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Image description: These small silver “Jailed for Freedom” pins in the shape of prison doors with heart-shaped locks were presented to suffragettes in celebration of their release from prison at a meeting in December 1917.
The women, members of the National Woman’s Party, had been arrested outside the White House for protesting against the government’s failure to pass a constitutional amendment giving women the right to vote. They are considered to have been the first people to ever picket the White House.
In June 1917, the D.C. police began arresting picketers for obstructing sidewalk traffic. Over 150 women were sentenced to terms ranging from 60 days to 6 months in the Occoquan Workhouse. When their demands to be treated as political prisoners were ignored, they went on hunger strikes and were forcibly fed. The publicity surrounding their ordeal generated public sympathy for the suffragists and their cause. Learn more about the National Woman’s Party.
Image courtesy of the National Museum of American History.

Image description: These small silver “Jailed for Freedom” pins in the shape of prison doors with heart-shaped locks were presented to suffragettes in celebration of their release from prison at a meeting in December 1917.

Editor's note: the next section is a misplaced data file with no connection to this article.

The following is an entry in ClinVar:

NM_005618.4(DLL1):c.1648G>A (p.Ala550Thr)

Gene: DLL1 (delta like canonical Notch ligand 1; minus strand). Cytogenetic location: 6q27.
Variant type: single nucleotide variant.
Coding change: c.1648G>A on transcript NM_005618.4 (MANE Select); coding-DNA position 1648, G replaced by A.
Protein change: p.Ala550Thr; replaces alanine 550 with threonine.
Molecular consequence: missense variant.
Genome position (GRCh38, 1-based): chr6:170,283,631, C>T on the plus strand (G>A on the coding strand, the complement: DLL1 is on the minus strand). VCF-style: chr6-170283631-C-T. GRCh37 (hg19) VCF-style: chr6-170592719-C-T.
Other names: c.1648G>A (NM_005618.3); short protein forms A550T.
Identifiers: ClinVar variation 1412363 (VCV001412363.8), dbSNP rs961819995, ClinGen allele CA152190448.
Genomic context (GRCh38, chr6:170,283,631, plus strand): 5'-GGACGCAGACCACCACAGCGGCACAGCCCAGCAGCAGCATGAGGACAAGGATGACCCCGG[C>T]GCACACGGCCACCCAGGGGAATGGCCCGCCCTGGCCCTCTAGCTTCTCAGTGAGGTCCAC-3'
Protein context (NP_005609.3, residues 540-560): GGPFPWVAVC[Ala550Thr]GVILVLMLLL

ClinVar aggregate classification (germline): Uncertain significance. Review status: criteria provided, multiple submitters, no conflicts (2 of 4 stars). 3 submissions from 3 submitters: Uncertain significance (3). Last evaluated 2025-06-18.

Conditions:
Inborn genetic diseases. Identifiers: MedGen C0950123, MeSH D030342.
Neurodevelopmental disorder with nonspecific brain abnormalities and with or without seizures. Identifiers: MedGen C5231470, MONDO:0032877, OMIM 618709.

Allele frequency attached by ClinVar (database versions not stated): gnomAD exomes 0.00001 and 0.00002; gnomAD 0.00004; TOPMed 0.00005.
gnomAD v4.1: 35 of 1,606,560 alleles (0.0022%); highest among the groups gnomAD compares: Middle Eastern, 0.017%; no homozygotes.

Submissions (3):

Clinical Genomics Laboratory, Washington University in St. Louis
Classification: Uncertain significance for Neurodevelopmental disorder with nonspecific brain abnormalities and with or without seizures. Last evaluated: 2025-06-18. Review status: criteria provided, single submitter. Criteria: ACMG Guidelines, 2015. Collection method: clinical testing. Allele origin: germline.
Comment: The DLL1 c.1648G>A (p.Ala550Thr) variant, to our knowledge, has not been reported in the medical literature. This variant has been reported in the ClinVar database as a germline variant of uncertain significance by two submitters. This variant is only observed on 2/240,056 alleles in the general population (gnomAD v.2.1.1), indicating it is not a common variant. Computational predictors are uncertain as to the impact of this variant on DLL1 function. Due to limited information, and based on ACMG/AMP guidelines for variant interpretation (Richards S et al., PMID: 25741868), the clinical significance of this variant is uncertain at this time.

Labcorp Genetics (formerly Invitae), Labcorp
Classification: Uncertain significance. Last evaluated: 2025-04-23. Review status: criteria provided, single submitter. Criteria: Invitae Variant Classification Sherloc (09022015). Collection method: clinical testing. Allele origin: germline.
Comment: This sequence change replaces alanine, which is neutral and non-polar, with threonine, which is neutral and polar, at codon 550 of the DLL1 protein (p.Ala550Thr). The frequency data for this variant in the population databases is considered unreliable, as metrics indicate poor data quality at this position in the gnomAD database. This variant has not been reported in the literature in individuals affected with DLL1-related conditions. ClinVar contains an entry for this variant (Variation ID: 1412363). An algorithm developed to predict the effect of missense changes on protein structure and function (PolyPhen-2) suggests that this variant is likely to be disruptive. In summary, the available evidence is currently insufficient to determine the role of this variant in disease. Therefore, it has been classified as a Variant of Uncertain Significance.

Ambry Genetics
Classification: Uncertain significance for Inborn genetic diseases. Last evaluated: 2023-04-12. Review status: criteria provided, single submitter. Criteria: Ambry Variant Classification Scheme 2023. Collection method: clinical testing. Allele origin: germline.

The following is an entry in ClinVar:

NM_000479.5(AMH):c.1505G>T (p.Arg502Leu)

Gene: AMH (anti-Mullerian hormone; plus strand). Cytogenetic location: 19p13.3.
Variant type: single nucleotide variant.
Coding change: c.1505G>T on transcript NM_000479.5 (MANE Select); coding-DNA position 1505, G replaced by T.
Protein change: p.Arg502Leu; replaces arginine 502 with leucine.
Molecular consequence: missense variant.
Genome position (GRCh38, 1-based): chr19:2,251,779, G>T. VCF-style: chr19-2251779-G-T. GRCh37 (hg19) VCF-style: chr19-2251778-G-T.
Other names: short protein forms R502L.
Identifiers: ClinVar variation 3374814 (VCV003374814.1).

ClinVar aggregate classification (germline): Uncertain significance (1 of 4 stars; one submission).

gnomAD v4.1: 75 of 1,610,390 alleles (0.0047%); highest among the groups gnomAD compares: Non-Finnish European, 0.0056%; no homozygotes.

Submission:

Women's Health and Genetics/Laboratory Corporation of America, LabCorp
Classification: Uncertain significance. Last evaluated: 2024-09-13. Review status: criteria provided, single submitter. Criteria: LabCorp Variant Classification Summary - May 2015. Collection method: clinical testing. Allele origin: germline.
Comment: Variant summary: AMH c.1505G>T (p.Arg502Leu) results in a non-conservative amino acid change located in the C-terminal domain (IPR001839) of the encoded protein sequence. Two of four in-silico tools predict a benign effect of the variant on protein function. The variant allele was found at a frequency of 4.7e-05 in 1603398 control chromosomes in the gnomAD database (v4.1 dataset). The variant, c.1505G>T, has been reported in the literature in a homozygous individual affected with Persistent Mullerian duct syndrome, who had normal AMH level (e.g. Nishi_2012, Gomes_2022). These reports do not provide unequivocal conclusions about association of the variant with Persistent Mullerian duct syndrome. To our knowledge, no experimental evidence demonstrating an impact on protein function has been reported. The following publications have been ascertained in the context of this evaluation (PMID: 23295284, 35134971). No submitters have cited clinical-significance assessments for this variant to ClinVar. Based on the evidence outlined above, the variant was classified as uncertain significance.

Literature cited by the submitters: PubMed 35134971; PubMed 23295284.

The women, members of the National Woman’s Party, had been arrested outside the White House for protesting against the government’s failure to pass a constitutional amendment giving women the right to vote. They are considered to have been the first people to ever picket the White House.

In June 1917, the D.C. police began arresting picketers for obstructing sidewalk traffic. Over 150 women were sentenced to terms ranging from 60 days to 6 months in the Occoquan Workhouse. When their demands to be treated as political prisoners were ignored, they went on hunger strikes and were forcibly fed. The publicity surrounding their ordeal generated public sympathy for the suffragists and their cause. Learn more about the National Woman’s Party.

Image courtesy of the National Museum of American History.

If you are planning to vote absentee in this year’s federal elections, make sure you request a ballot early.

Image description: Today is International Women’s Day. These suffragettes advocated for votes for women in front of the White House around 1917 or 1918.
Photo from the National Archives

Image description: Today is International Women’s Day. These suffragettes advocated for votes for women in front of the White House around 1917 or 1918.

Photo from the National Archives

Asked by Anonymous

How can citizens recall a congress person

Citizens cannot recall a U.S. Senator or Representative because the ability to remove a member of Congress was not written into the Constitution. The Constitution describes the term length and the courts have said that no action by a state or citizen can override it.  

However, there is one way for a U.S. Senator or Representative to be terminated before the end of the normal term. Other members of the House or Senate, whichever body the member of Congress belongs to, can remove a fellow member by a two-thirds vote. This process is called “expulsion” and it’s outlined in the Constitution.

To learn more about how to remove a member of Congress, download this report from the Congressional Research Service (PDF).